Landlords must not unlawfully discriminate against disabled tenants, so discrimination based on a disability may in some cases be enough to constitute a full defence in possession proceedings.
Discrimination Arising from Disability
Discrimination which arises from a disability will occur when a landlord (or their agent) has treated a tenant less favourably because of something connected with their disability.
Landlords (and their agents) must not:
– Disfavour a tenant because of their disability
– Harass or victimise disabled tenants.
– Indirectly discriminate against disabled people or treat them unfavourably because of something arising as a consequence of their disability
Indirect Disability Discrimination
In reality, tenants are more likely to rely on indirect disability discrimination than direct discrimination in seeking to defend possession proceedings.
A landlord will be found to have indirectly discriminated against a disabled tenant if the decision to take possession proceedings would still apply to tenants without the same disability, but
– Puts the disabled tenant at a particular disadvantage compared to others with no disabilities, and
– The landlord cannot show it to be a proportionate means of achieving a legitimate aim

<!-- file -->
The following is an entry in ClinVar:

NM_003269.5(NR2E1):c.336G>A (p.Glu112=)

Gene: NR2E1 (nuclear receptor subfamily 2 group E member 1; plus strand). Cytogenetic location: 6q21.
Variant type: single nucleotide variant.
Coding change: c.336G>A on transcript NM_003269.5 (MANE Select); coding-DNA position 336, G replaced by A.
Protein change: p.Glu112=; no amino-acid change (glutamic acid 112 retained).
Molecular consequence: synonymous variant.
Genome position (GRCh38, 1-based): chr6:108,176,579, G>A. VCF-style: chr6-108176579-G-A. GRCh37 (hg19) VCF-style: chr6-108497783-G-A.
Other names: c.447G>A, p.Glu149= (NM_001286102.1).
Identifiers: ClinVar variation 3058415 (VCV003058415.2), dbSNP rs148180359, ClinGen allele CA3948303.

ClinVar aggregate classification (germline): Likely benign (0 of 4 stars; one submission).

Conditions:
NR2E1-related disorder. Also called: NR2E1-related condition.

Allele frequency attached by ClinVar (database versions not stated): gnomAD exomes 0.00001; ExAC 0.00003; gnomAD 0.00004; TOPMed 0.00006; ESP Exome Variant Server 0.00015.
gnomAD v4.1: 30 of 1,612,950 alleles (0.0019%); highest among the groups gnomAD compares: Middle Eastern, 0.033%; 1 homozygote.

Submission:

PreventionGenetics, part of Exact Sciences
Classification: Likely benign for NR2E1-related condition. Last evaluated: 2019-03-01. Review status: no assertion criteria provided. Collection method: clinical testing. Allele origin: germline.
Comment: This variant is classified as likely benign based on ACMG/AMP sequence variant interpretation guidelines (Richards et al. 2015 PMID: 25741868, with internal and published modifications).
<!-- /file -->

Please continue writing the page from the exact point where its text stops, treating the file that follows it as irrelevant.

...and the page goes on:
Discrimination in Possession Proceedings
Once possession proceedings have started, a tenant may bring a disability discrimination defence. Where the tenant can prove evidence of a likely disability, the case will proceed to a full hearing. Here, the burden will be on the landlord to show that the decision to seek possession is a “proportionate means of achieving a legitimate aim”.
Generally speaking, an action, such as seeking possession, will be fair if it:
– Pursues a legitimate aim – Cases have asked “Is the aim sufficiently important to justify limiting a fundamental right?”
– Explored alternatives first. Could the aim of the landlord have been achieved by less discriminatory means?
– Does not produce an excessive or disproportionate effect.
Proportionality can be interpreted differently depending on the circumstances, but a disabled tenant/occupier would generally be able to argue that:
– Seeking possession is not the means of achieving the landlord’s legitimate aim which least interferes with the tenants right not to be unlawfully discriminated against, in other words there may be a lesser measure than eviction that could achieve the same aim, or
– If seeking possession is the least interfering means, that it produces an excessive or disproportionate effect
The key is to ‘get all your ducks in a row’ before issuing a possession claim. Which means, have evidence ready and put it into a witness statement or an ‘Equality Act assessment’ document. Carry out as full an investigation into any potential disability as possible, having in mind the questions of:
– The facts about any actual or possible disability
– Other, less drastic steps that could have solved the problem
– Is the effect of the claim more damaging on the tenant than the benefit of the possession?
For personalised legal advice on topics like this, contact Woodstock Legal Services.
By Nichola Turpin, Solicitor at Woodstock Legal Services